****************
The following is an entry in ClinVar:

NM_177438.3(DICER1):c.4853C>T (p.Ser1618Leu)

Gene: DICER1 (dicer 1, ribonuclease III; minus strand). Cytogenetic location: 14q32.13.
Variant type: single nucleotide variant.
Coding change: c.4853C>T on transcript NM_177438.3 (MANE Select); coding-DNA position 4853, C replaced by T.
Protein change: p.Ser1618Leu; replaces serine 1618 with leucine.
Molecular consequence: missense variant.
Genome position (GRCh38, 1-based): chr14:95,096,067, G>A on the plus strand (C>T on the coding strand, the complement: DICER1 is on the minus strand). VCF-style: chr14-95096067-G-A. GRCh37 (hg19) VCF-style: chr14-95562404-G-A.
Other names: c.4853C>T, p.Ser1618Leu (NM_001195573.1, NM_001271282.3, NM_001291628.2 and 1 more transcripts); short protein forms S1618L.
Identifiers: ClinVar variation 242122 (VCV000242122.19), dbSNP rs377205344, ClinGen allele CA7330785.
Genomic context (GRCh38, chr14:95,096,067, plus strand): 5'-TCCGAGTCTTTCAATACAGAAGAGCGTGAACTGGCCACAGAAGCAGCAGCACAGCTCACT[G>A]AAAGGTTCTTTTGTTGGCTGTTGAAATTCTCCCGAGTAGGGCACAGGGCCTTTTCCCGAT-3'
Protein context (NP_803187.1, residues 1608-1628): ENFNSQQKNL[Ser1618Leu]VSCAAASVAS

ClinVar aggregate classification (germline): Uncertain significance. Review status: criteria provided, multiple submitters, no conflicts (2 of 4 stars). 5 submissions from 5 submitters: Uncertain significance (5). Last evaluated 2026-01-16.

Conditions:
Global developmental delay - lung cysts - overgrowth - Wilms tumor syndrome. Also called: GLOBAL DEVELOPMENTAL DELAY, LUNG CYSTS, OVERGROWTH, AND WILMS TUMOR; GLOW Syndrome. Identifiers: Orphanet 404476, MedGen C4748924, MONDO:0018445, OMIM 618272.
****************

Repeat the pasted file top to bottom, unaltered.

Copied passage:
The following is an entry in ClinVar:

NM_177438.3(DICER1):c.4853C>T (p.Ser1618Leu)

Gene: DICER1 (dicer 1, ribonuclease III; minus strand). Cytogenetic location: 14q32.13.
Variant type: single nucleotide variant.
Coding change: c.4853C>T on transcript NM_177438.3 (MANE Select); coding-DNA position 4853, C replaced by T.
Protein change: p.Ser1618Leu; replaces serine 1618 with leucine.
Molecular consequence: missense variant.
Genome position (GRCh38, 1-based): chr14:95,096,067, G>A on the plus strand (C>T on the coding strand, the complement: DICER1 is on the minus strand). VCF-style: chr14-95096067-G-A. GRCh37 (hg19) VCF-style: chr14-95562404-G-A.
Other names: c.4853C>T, p.Ser1618Leu (NM_001195573.1, NM_001271282.3, NM_001291628.2 and 1 more transcripts); short protein forms S1618L.
Identifiers: ClinVar variation 242122 (VCV000242122.19), dbSNP rs377205344, ClinGen allele CA7330785.
Genomic context (GRCh38, chr14:95,096,067, plus strand): 5'-TCCGAGTCTTTCAATACAGAAGAGCGTGAACTGGCCACAGAAGCAGCAGCACAGCTCACT[G>A]AAAGGTTCTTTTGTTGGCTGTTGAAATTCTCCCGAGTAGGGCACAGGGCCTTTTCCCGAT-3'
Protein context (NP_803187.1, residues 1608-1628): ENFNSQQKNL[Ser1618Leu]VSCAAASVAS

ClinVar aggregate classification (germline): Uncertain significance. Review status: criteria provided, multiple submitters, no conflicts (2 of 4 stars). 5 submissions from 5 submitters: Uncertain significance (5). Last evaluated 2026-01-16.

Conditions:
Global developmental delay - lung cysts - overgrowth - Wilms tumor syndrome. Also called: GLOBAL DEVELOPMENTAL DELAY, LUNG CYSTS, OVERGROWTH, AND WILMS TUMOR; GLOW Syndrome. Identifiers: Orphanet 404476, MedGen C4748924, MONDO:0018445, OMIM 618272.